Probiotic Treatment Erased Peanut Allergy in 70 Percent of Children
Last week Australian scientists announced a major breakthrough in treating peanut allergies – and it can last for up to four years!
This news couldn’t come at a better time since hundreds of Americans die each year from food allergies and around 200,000 of the estimated 15 million Americans with food allergies will wind up in the emergency room each year. Almost six million of those with food allergies in the U.S. are children.
Peanuts are among the top 8 food allergens that include wheat, milk, eggs, soy, tree nuts, shell fish and fish.
The recent EpiPen price gouging scandal is more proof that it’s time for alternative life-saving treatments.
Xinhua Net reports***:
Mimi Tang, a researcher at the Murdoch Children’s Research Institute (MCRI), developed the treatment whereby children with severe peanut allergies are administered the probiotic lactobacillus rhamnosus and peanut proteins daily for 18 months.
A study published on Thursday found that one month after ceasing treatment, 80 percent of the children involved in the trial could eat peanuts without an allergic reaction.
The children were again tested four years after undergoing the 18-month treatment with 70 percent still able to consume peanuts without side effects.
Tang told the Australian media that the treatment is safe and produces long term tolerance – up to four years.
“Two thirds of the treated participants were able to continue regular peanut ingestion and more than half were ingesting moderate-to-large amounts of peanuts on a regular basis,” she said.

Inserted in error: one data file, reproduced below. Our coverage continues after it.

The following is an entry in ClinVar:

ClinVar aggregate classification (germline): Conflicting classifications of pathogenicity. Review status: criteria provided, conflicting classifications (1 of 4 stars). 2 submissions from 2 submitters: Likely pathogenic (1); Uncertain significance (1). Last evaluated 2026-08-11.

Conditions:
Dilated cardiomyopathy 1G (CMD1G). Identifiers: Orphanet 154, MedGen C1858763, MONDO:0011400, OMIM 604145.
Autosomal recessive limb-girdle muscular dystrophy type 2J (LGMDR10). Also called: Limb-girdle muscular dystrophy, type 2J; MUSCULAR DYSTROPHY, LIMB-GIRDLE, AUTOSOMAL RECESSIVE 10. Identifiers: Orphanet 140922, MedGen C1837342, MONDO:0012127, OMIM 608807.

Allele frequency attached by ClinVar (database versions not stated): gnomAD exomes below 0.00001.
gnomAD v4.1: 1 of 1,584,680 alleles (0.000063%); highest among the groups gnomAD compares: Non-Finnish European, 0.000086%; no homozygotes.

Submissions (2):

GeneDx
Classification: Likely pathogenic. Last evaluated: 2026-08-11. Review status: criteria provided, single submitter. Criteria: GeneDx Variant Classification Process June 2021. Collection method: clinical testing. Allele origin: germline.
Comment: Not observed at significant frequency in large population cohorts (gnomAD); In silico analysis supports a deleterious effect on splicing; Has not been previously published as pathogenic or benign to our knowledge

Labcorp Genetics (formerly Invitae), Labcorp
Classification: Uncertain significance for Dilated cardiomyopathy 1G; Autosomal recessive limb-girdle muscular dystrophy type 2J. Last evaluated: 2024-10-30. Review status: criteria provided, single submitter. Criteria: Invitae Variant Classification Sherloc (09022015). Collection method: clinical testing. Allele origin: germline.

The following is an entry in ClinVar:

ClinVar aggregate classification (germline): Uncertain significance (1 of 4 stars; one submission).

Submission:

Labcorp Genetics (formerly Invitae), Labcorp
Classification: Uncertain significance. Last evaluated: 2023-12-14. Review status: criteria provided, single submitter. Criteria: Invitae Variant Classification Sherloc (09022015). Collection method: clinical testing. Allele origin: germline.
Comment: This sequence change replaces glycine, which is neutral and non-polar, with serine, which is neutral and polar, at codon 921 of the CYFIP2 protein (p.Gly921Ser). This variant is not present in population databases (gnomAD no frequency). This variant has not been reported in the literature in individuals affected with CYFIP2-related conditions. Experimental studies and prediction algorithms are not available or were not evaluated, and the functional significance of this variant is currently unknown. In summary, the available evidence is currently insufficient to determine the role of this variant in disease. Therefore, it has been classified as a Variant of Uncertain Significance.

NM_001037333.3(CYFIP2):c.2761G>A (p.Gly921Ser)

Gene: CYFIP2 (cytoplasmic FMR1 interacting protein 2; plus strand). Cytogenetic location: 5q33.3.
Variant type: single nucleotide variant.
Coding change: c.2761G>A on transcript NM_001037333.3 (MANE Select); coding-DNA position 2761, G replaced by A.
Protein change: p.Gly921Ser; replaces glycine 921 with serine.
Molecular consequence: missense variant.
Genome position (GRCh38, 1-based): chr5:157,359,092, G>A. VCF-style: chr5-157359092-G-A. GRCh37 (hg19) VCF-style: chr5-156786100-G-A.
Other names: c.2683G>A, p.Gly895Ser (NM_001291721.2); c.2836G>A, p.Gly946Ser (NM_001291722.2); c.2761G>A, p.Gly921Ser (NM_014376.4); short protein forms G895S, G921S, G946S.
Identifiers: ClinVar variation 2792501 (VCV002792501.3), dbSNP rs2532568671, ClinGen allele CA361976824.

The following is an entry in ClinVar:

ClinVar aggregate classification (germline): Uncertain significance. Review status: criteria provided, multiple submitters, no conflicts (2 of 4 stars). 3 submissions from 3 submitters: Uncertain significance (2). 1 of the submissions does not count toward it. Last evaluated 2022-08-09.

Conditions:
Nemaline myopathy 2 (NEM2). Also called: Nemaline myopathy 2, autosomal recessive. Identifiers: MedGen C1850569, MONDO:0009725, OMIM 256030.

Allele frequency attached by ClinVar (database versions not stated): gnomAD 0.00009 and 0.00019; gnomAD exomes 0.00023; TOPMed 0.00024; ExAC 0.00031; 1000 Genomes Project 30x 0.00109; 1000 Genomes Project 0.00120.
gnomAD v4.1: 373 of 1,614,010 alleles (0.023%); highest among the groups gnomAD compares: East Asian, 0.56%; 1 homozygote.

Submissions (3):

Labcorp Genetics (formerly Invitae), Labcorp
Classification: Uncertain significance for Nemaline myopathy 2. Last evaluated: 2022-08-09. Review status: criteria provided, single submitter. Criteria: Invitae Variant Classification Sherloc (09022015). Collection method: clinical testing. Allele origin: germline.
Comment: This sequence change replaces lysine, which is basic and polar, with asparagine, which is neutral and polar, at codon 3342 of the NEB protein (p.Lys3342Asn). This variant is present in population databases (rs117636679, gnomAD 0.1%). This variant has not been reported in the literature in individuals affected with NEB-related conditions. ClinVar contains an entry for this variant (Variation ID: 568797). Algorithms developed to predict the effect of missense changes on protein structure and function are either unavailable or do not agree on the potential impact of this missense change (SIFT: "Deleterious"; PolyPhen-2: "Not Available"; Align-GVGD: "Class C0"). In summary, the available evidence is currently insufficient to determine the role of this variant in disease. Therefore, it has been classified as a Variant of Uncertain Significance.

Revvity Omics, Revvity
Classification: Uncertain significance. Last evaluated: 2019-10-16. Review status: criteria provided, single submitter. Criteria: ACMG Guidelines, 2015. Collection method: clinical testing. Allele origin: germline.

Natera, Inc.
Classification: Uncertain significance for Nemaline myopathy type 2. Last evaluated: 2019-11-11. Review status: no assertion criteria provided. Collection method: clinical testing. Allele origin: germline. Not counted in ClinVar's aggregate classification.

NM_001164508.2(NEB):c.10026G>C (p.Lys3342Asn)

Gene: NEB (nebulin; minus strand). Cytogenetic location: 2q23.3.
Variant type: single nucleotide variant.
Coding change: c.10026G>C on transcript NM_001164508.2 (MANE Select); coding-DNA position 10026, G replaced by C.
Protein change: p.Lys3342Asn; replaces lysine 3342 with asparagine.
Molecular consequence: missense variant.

The probiotic changes how the immune system looks at the foreign invader.
“The probiotic acts on the immune system, encourages the immune system to generate a protective, or tolerance, response rather than allergy,” she explained.
“When given regularly over time, we hope to see the immune system recognise the antigen,” she said. They will run future trials to see if they can leave out the peanut protein altogether.
Those who are looking for a non-invasive, alternative reversal of allergies within the U.S. would be interested in looking into NAET therapy.
School, sleepovers and parties are a frightening affair for parents of children with life-threatening allergies. Parents often have to hand an EpiPen to the host and give a quick demonstration of how to use it in an emergency, while everyone hopes for the best. “…not have to worry about putting that responsibility in someone else’s hands is a great relief,” said one parent of a cured 10-year-old who took part in the study.
Families deserve to be free from the constant and very real fear of food exposure when life hangs in the balance, so any advancement in this arena is welcome news indeed.